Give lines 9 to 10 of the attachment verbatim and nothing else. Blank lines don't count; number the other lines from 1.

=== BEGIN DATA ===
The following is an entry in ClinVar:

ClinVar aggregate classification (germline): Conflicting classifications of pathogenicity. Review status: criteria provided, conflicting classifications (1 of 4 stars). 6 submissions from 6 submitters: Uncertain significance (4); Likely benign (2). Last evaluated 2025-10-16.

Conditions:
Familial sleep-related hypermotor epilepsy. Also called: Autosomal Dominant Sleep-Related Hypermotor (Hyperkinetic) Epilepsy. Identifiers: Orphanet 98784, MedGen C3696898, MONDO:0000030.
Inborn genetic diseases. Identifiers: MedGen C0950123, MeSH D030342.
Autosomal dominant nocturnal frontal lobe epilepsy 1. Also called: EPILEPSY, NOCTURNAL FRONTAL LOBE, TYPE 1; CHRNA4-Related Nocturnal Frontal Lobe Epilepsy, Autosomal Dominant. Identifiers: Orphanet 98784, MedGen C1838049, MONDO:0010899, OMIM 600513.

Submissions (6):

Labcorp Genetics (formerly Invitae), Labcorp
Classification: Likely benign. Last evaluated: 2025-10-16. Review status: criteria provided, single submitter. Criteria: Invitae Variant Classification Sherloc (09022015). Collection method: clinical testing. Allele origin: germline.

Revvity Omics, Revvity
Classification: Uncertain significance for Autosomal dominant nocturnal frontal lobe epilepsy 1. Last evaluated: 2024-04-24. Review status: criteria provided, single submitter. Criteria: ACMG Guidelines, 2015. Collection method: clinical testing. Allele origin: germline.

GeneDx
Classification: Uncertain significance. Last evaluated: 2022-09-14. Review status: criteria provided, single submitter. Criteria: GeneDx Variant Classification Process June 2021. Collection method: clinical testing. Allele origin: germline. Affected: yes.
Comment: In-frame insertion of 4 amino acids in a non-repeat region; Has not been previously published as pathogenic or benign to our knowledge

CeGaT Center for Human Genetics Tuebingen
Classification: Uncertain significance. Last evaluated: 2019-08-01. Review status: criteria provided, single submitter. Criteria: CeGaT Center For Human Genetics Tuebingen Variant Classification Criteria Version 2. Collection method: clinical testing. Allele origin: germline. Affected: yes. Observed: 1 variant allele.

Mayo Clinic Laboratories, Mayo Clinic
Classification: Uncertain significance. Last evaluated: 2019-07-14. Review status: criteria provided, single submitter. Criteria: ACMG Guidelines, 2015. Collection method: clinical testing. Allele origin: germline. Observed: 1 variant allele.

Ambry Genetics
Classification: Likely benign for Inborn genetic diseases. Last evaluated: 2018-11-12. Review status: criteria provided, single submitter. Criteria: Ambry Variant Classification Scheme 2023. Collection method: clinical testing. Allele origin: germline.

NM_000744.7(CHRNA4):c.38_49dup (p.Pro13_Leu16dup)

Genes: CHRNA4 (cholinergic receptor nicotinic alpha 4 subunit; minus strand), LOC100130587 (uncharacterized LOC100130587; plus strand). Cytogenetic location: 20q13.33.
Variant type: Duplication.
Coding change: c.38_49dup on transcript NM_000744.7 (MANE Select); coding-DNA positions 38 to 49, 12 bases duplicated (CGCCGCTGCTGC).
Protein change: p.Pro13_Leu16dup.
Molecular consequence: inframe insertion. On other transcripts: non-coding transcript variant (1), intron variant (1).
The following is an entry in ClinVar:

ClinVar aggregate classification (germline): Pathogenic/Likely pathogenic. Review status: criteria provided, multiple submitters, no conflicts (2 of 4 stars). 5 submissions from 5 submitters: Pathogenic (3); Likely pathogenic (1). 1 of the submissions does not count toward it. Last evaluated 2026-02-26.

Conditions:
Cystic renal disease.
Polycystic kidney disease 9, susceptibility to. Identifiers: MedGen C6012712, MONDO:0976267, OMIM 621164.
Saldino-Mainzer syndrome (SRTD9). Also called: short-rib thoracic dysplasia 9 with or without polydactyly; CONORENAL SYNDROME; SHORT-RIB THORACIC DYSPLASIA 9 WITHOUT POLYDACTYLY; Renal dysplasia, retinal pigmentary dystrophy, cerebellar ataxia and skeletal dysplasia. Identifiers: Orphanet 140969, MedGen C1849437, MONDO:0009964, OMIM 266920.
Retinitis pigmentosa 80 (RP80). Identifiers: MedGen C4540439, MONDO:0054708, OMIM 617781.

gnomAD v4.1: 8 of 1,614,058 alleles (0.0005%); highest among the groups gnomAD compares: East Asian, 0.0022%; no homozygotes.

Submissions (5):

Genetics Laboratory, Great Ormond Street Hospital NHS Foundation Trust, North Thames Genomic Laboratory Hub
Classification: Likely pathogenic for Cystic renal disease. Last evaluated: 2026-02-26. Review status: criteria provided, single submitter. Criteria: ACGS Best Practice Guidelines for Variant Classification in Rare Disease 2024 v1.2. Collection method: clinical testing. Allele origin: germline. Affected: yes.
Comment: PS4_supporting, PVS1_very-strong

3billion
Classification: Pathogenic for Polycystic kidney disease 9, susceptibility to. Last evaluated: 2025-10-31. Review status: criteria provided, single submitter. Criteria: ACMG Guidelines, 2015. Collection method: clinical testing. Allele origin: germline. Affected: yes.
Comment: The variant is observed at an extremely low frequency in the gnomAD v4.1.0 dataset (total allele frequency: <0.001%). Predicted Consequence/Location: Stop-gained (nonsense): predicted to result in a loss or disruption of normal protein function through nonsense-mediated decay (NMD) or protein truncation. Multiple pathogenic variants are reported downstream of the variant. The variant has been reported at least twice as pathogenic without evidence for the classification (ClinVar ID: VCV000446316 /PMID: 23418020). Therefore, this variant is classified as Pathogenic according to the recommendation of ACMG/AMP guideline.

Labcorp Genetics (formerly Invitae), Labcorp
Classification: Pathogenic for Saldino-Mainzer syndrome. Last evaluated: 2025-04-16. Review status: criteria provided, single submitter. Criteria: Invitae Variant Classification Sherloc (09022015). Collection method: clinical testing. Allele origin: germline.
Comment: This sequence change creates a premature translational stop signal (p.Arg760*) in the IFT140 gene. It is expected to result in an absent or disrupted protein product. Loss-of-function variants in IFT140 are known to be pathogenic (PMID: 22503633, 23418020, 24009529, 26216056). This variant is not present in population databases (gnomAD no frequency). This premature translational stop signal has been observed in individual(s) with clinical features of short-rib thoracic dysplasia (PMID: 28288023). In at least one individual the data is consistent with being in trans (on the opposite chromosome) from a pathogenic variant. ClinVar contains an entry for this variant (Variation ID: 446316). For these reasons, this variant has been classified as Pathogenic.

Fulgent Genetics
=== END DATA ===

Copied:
Classification: Likely benign. Last evaluated: 2025-10-16. Review status: criteria provided, single submitter. Criteria: Invitae Variant Classification Sherloc (09022015). Collection method: clinical testing. Allele origin: germline.

Revvity Omics, Revvity